If these were normal times, Chicago sports fans would be enjoying a calendar packed with games this month. Cubs, White Sox, Fire and more. Plenty of live action on TV. Exciting games to attend in person with thousands of cheering fans.
All that’s on hold during the coronavirus pandemic, which has wreaked havoc on professional sports schedules here and around the country.
Still, there are a few (slightly) hopeful signs of several leagues returning to some form of action in the near future. So this seems like a good time to update where things stand with Chicago’s teams and their schedules. If you have tickets for games that were canceled or postponed, contact the team to see what its policy is on credits or refunds.
The North Siders were in spring training with new manager David Ross when Major League Baseball suspended games on March 12, then indefinitely delayed the season that was scheduled to begin March 26.
This week, MLB pitched a proposal to the players’ union that could lead to the season starting around the Fourth of July weekend — but with no fans in the seats. Before that, “spring” training would start in early to mid-June.
Each team would play about 82 regular-season games against opponents in its own division plus interleague matchups limited to AL East vs. NL East, AL Central vs. NL Central and AL West vs. NL West. Postseason play would be expanded from 10 clubs to 14 by doubling wild cards in each league to four.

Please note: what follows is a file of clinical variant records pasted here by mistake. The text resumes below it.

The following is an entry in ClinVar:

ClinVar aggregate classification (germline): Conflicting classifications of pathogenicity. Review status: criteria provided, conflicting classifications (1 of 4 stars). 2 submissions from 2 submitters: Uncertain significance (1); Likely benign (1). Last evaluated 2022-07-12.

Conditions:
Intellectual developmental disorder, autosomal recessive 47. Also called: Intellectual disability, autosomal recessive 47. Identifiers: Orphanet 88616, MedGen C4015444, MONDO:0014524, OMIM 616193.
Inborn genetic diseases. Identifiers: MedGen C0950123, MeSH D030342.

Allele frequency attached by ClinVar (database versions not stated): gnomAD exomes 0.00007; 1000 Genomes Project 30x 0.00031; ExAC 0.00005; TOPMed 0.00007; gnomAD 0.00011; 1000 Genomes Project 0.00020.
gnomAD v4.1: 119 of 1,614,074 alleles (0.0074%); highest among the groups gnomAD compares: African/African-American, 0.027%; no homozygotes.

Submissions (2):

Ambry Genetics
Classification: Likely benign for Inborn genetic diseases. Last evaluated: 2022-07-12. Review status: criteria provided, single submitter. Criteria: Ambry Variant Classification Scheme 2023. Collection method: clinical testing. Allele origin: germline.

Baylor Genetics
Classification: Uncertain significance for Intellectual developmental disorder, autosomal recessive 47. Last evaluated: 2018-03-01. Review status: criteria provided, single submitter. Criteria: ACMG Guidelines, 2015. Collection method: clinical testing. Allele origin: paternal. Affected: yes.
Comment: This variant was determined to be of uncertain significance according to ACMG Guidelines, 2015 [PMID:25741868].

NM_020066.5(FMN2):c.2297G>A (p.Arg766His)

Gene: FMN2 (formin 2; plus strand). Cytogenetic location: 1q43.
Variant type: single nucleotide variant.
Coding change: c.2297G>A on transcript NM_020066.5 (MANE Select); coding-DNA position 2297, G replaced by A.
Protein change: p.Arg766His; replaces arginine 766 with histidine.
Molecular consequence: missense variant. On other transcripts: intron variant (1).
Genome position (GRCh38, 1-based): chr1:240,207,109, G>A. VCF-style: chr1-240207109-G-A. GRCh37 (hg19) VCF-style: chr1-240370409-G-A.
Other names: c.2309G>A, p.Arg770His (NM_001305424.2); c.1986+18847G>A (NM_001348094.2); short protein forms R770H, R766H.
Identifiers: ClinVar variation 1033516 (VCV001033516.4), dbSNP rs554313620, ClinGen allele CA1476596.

But we won’t hear “Play ball!” anywhere until MLB, owners and players can agree on a salary plan. Owners are backing a proposal that would have players receive the percentage of their 2020 salaries based on a 50-50 split of revenues MLB gets during the regular season and postseason.
Sox fans are excited about seeing a team that remade itself during a busy offseason, signing multiple free agents including catcher Yasmani Grandal, trading for outfielder Nomar Mazara and extending the contract of slugger Jose Abreu.
As for any games at Guaranteed Rate Field — or Wrigley Field, for that matter — Sox fan and Mayor Lori Lightfoot has said she would consider any MLB plan to play games this summer so long as it can be done safely.
Chicago’s Major League Soccer team was two games into the regular season (one draw and one loss) and eager to make a much-anticipated return to Soldier Field as their home stadium on March 21. Then, MLS suspended play on March 12.
The postponement of all league matches is expected to last until at least June 8, the Fire website says. But wait — MLS may be working on a Disney happy ending to save the season.
The Washington Post reported this week that MLS is thinking of moving all 26 teams to Orlando this summer and playing games without fans at a Disney/ESPN sports complex. The teams would be quarantined at a Walt Disney World resort.
MLS wants to play the entire 2020 season, “and is evaluating all options, including pushing back the end of the season and playing MLS Cup in December or later,” a Fire statement says.
MLS teams were allowed to start individual workouts on outdoor training fields as of May 6.
After reaching the National Women’s Soccer League final for the first time in their history last season (they lost to North Carolina 4-0) the Red Stars were revved up for the season scheduled to begin April 18. But the league postponed the start and is looking to begin games at the end of June.